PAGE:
The defining character of the songs mentioned at the end of the article is this: They are all very radio-playable. This is not a problem in and of itself, but it does place major restrictions on the songs. Dynamics (volume) cannot be used effectively since a radio station will not play a song that has quiet parts in it, not to mention that it’s pretty hard to appreciate a quiet song after hearing something unrelated and loud. Song length is also highly restricted – unless a song is 3-5 minutes long, it will have a hard time getting radio play. But by far the greatest restriction is the context in which the song will be played – sandwiched between commercials, unrelated songs, and DJ shouting. It is interesting to me that songs that are optimized for radio are also optimized for randomly dipping into an mp3 directory and hitting play. I would strongly suggest that anyone who is interested in music take a quiet hour and just listen to any one of those artists’ albums – all the way through. Think about the context in which you listen to and evaluate music, because it does matter.

So Yes, people do enjoy the bands that SketchyT mentioned, and No, they did not all hear about them from Spin magazine’s top 40. Backlash against snobby types who think they’re superior because they listen to “experimental” music and don’t ever rock out to Zep and play air guitar? Yes! But backlash against the music that they like? That’s the wrong target. The way that the superior/ bleeding edge/ avant-garde music snob presents this music is not the way it is.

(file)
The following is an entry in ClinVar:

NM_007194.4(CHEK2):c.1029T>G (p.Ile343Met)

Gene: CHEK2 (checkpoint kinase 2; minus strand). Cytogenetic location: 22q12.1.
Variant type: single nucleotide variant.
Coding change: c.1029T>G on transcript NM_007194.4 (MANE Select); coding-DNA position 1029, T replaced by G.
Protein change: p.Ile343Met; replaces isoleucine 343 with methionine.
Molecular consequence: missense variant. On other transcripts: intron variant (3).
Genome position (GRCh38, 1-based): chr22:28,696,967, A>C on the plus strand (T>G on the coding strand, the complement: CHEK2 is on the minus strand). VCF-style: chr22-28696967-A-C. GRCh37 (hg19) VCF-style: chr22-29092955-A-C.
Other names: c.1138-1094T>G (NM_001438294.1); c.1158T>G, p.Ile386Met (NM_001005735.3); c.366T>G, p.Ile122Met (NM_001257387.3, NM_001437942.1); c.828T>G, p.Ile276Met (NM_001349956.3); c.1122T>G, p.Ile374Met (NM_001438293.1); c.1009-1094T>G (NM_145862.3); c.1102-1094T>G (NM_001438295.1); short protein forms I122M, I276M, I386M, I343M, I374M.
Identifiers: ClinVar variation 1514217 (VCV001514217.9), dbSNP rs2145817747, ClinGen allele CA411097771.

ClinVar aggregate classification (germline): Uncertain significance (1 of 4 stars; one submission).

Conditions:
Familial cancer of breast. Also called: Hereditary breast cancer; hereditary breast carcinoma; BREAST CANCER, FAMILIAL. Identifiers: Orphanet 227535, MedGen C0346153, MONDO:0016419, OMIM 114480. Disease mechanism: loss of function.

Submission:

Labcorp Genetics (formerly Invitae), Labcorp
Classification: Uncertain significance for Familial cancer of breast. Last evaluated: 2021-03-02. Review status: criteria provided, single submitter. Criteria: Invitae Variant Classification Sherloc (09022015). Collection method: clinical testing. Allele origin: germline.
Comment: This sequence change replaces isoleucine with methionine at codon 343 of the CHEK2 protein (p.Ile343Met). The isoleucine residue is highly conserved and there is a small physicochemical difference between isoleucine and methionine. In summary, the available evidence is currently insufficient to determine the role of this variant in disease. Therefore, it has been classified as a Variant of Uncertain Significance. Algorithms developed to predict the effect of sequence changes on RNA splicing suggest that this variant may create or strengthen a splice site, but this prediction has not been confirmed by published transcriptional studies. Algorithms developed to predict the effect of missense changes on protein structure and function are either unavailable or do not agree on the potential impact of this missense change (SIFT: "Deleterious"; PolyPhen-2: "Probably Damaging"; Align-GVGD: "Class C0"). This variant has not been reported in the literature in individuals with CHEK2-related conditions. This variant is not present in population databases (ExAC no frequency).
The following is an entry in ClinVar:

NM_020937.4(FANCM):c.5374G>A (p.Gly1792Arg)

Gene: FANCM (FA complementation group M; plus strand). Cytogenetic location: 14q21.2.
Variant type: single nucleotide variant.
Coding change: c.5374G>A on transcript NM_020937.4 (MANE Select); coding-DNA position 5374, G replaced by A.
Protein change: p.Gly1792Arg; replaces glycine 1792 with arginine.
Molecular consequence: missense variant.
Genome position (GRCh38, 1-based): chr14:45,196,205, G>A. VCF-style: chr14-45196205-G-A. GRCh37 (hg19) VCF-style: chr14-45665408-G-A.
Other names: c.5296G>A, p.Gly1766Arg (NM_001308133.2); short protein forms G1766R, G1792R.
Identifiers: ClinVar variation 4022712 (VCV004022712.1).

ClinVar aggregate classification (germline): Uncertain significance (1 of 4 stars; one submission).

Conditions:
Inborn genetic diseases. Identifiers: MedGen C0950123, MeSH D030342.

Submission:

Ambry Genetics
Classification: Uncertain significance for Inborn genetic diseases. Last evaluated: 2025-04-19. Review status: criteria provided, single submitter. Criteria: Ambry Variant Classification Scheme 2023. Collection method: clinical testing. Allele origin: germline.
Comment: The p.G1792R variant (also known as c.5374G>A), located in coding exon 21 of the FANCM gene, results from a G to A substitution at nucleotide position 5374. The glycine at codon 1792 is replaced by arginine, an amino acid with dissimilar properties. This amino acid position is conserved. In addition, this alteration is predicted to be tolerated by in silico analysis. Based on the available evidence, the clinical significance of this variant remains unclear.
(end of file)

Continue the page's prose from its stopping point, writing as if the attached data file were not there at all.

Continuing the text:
So here’s my list:

1. Mogwai: Put these songs on your playlist and listen to them in order:

  1. Waltz For Aidan
  2. May Nothing But Happiness Come Through Your Door

  3. Oh! How The Dogs Stack Up
  4. Ex-cowboy
  5. Chocky

You will be wondering what happened to the last ½ hr by the time you’re done.

2. Sigur Ros: Ny Batteri.
Don’t sandwich this between anything loud. Just stare out the window or at Geiss and chill out.

3. GYBE: Storm (LP1, side 1 of Lift Your Skinny Fists Like Antennas to Heaven)
Listen to what the guy at the beginning is saying. He’s not singing, but it’s OK – it’s poetry.

4. Aphex Twin: Girl/Boy song
Sweeping, emotional, plus a kick in the teeth.

5. Any one of the aforementioned artists: One full album
That’s right. Just pick one and listen to the whole thing.

  • Generalities, Backlash and Your MP3 directory: A response to SketchyT
  • by Aquafiend
  • Published on September 1st, 2001
Related Article:
Music, Oscillators and Porno